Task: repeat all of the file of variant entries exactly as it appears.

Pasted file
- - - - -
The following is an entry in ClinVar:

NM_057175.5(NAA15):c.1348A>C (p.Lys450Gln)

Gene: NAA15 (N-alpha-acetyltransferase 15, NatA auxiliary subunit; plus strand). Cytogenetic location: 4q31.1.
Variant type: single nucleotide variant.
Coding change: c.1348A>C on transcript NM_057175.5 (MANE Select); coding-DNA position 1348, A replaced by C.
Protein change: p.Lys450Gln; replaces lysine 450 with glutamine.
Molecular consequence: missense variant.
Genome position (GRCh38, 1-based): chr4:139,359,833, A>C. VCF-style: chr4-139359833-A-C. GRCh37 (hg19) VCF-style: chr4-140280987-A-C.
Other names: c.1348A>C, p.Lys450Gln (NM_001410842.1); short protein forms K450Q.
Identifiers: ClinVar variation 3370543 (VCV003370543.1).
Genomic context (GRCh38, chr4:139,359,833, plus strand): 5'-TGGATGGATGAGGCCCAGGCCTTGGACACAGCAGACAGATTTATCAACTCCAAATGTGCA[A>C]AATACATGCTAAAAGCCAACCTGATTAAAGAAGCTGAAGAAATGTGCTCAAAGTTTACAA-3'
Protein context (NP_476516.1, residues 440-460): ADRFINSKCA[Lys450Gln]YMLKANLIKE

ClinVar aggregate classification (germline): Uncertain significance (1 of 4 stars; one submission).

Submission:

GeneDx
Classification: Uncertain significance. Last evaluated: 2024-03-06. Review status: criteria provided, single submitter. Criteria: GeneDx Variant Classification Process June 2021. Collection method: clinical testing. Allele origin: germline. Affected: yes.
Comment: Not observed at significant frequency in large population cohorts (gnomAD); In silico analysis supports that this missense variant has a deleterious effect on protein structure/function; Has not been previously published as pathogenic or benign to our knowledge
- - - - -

The following is an entry in ClinVar:

NM_057175.5(NAA15):c.1348A>C (p.Lys450Gln)

Gene: NAA15 (N-alpha-acetyltransferase 15, NatA auxiliary subunit; plus strand). Cytogenetic location: 4q31.1.
Variant type: single nucleotide variant.
Coding change: c.1348A>C on transcript NM_057175.5 (MANE Select); coding-DNA position 1348, A replaced by C.
Protein change: p.Lys450Gln; replaces lysine 450 with glutamine.
Molecular consequence: missense variant.
Genome position (GRCh38, 1-based): chr4:139,359,833, A>C. VCF-style: chr4-139359833-A-C. GRCh37 (hg19) VCF-style: chr4-140280987-A-C.
Other names: c.1348A>C, p.Lys450Gln (NM_001410842.1); short protein forms K450Q.
Identifiers: ClinVar variation 3370543 (VCV003370543.1).
Genomic context (GRCh38, chr4:139,359,833, plus strand): 5'-TGGATGGATGAGGCCCAGGCCTTGGACACAGCAGACAGATTTATCAACTCCAAATGTGCA[A>C]AATACATGCTAAAAGCCAACCTGATTAAAGAAGCTGAAGAAATGTGCTCAAAGTTTACAA-3'
Protein context (NP_476516.1, residues 440-460): ADRFINSKCA[Lys450Gln]YMLKANLIKE

ClinVar aggregate classification (germline): Uncertain significance (1 of 4 stars; one submission).

Submission:

GeneDx
Classification: Uncertain significance. Last evaluated: 2024-03-06. Review status: criteria provided, single submitter. Criteria: GeneDx Variant Classification Process June 2021. Collection method: clinical testing. Allele origin: germline. Affected: yes.
Comment: Not observed at significant frequency in large population cohorts (gnomAD); In silico analysis supports that this missense variant has a deleterious effect on protein structure/function; Has not been previously published as pathogenic or benign to our knowledge